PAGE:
Harmony in Red

About Garden Walk Garden Talk

I love to photograph, paint, draw, design, garden, travel the world, and pass on a few tips and ideas that I learned through experience as a Master Gardener and architect. I am highly trained in my field and enjoy my work each and every day. I garden in Niagara Falls, NY in zone 6-B. Find me at: http://gardenwalkgardentalk.com
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17 Responses to A Quacking Good Time

  1. Victor Ho says:

    I didn’t know the facts about Muscovy ducks. And what about white ducks? If they mingle you’re not gonna get white anymore.

  2. gauchoman2002 says:

    Some great mallard shots. I forwarded this post to my Dad who greatly enjoys a pictures of a green duck noggin.

  3. andrea says:

    Those are lots of ducks. We have the muscovy and mallards here domesticated for commercial production. The eggs and meat are eaten my most people, except me, i am not most people, haha! That black Muscovy is so fat, thanks God it did not happen to come here or he will decipate in a few minutes. That one with the golden eye also has a unique head, it looks like an alien duck! Of course your photos are always super beautiful. Have a safe trip and God bless.

  4. Laurrie says:

    Wow, some great close up shots of these wild ducks, and some intersting info about the different kinds. Fascinating post and I always drool over your pictures!

  5. Great duck shots! We have tons of them around here, too, because of the lakes. I love the shot of the pair touching beaks. 🙂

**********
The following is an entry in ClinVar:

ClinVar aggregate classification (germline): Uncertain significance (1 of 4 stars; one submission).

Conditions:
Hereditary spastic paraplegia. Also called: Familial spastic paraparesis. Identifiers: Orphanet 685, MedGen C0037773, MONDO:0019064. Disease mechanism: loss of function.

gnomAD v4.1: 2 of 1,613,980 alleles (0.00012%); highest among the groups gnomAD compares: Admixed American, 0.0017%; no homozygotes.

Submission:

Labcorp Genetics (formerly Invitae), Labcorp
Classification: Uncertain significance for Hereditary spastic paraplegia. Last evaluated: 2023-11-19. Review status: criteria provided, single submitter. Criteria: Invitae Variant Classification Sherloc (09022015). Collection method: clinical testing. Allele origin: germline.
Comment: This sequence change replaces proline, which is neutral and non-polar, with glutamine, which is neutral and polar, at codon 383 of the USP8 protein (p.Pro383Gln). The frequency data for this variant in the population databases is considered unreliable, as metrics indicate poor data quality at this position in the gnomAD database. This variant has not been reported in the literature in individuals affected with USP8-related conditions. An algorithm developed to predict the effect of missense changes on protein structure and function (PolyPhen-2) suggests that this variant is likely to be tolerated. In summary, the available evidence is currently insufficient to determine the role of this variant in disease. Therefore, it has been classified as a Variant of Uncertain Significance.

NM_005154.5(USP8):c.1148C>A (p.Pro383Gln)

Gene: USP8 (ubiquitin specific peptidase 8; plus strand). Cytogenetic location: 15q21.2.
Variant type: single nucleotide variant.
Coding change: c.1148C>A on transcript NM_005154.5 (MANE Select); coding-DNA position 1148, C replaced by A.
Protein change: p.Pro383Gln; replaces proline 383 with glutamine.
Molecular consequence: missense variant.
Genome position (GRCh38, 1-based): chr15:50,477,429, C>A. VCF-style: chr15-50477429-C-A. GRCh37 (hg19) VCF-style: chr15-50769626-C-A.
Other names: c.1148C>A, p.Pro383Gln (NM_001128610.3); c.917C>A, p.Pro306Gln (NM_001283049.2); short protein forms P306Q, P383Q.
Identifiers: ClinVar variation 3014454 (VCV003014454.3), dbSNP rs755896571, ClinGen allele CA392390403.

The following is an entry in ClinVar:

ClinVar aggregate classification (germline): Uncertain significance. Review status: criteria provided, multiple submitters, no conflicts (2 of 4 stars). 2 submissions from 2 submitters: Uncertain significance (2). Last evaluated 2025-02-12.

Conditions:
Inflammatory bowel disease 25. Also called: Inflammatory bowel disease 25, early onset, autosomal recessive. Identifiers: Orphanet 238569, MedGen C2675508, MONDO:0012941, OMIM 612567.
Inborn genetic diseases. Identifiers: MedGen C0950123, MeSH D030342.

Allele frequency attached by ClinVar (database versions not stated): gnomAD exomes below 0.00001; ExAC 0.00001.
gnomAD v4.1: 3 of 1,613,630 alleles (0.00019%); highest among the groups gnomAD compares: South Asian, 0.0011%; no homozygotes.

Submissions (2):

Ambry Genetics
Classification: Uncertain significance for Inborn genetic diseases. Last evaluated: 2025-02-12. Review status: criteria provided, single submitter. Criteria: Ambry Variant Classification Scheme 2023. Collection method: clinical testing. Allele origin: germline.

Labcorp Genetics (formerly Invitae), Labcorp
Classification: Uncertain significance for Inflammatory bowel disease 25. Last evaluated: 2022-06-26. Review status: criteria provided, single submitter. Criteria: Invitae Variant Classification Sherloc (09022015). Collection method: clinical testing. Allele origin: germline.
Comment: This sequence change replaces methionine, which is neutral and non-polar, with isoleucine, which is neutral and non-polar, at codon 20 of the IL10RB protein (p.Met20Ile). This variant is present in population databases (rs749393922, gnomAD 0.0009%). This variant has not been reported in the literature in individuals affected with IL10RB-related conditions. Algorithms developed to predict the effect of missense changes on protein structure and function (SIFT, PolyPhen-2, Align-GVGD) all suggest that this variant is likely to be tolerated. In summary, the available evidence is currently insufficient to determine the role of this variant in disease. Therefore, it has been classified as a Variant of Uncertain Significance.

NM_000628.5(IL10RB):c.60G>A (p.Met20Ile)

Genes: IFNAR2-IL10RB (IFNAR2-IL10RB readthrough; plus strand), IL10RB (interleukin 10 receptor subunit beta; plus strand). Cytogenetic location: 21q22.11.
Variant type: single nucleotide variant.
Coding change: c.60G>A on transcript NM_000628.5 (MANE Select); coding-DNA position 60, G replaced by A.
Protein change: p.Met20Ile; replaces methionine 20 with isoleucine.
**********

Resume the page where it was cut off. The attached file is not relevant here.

6. Love the pictures! The Hooded Merganser is a great picture!! Love the colors on the Mallards.

  7. GirlSprout says:

    Your blog makes me so happy it’s spring, whether or not you have photos of flowers. Have a great trip and love the flying duck photos.

  8. What a lot of ducks! Great shots of all of them. The Hooded Merganser is especially interesting. Very photogenic fellow. Happy & safe travels!

  9. Did they really use the words “amorous duck” problem—now that’s hysterical? Can’t wait for our trip to Asheville. I need a break.

  10. Barbie says:

    Oh how fun to see all these ducks – the hooded Merganser is sooo cute! Everyone says I should get myself some ducks, but I need space and water! Thank you for the this post – loves all the colour!

  11. I love you posts so much. I will keep my eyes pealed for ducks (other than Mallards) in the wetland. Enjoy your time away.

  12. Lovely duck pictures – there are definitely more male than female from what I can see – I expect that is because the females can have the pick of the crop for reproduction purposes.

  13. Very nice compositions. The clarity is superb.

  14. Sartenada says:

    Wow. Your photos are really photos to be admired. I enjoyed very much from those colorful flower photos.

  15. Have fun Donna…sad I won’t be joining you! Love the ducks!!

  16. Mac_fromAustralia says:

    Great photos. You make even relatively simply subjects so beautiful.

  17. The iridescence of the feathers is a phenomenon that, as a child, always fascinated me. To this day, I tend to think iridescent birds have the best plumage.